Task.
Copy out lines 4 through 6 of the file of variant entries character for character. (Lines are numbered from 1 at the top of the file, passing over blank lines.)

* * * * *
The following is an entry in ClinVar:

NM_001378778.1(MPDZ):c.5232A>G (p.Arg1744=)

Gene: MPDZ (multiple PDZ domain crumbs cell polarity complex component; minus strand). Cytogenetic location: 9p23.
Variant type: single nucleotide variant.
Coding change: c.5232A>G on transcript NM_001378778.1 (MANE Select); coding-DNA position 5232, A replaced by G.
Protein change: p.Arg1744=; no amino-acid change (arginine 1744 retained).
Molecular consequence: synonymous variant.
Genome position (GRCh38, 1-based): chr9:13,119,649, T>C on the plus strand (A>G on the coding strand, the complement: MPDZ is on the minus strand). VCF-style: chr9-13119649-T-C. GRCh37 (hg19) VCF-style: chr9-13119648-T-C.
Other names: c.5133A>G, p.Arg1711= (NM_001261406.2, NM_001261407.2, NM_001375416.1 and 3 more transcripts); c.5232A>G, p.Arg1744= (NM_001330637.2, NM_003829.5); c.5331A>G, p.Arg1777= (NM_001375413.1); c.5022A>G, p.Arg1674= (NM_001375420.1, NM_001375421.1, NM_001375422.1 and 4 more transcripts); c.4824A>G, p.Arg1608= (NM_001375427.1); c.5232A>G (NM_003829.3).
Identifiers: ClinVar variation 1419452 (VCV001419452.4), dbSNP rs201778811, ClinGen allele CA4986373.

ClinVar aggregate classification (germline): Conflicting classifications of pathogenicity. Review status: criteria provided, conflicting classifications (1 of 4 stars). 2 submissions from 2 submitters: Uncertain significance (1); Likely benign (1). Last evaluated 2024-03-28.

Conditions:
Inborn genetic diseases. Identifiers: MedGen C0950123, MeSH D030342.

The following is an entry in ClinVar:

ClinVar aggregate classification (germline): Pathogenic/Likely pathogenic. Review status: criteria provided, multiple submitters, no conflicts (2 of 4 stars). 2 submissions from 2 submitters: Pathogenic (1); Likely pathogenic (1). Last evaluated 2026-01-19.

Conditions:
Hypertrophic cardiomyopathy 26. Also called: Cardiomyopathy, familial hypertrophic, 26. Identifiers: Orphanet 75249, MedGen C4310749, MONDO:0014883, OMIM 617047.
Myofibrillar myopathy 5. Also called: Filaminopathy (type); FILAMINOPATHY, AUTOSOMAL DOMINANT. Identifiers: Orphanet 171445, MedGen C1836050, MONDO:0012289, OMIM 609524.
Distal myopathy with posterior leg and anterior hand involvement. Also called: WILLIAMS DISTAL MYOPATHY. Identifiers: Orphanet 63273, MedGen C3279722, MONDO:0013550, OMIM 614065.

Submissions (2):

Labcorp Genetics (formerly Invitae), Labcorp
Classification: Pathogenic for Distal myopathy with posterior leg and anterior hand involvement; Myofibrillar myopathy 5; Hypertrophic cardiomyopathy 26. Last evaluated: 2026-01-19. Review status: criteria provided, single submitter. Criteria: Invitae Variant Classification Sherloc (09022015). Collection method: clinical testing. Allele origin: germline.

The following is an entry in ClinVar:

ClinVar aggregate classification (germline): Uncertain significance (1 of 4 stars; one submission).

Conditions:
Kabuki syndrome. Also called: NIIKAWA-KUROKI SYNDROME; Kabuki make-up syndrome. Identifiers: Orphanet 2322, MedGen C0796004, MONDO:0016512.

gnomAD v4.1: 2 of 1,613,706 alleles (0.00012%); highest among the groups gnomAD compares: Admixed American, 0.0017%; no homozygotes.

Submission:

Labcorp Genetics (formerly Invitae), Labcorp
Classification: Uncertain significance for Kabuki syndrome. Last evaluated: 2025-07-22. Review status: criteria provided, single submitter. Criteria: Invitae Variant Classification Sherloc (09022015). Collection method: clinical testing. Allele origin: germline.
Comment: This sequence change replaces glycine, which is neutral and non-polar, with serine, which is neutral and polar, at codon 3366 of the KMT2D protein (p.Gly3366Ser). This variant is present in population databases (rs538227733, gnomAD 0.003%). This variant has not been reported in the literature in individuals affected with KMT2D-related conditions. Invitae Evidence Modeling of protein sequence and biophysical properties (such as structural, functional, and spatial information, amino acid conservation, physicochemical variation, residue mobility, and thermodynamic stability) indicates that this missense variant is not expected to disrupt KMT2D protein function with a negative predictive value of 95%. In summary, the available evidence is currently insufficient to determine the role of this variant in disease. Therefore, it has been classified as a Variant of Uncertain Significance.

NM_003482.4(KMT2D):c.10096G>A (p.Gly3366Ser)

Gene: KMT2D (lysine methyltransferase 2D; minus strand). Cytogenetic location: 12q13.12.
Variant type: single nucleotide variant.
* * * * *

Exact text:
Variant type: single nucleotide variant.
Coding change: c.5232A>G on transcript NM_001378778.1 (MANE Select); coding-DNA position 5232, A replaced by G.
Protein change: p.Arg1744=; no amino-acid change (arginine 1744 retained).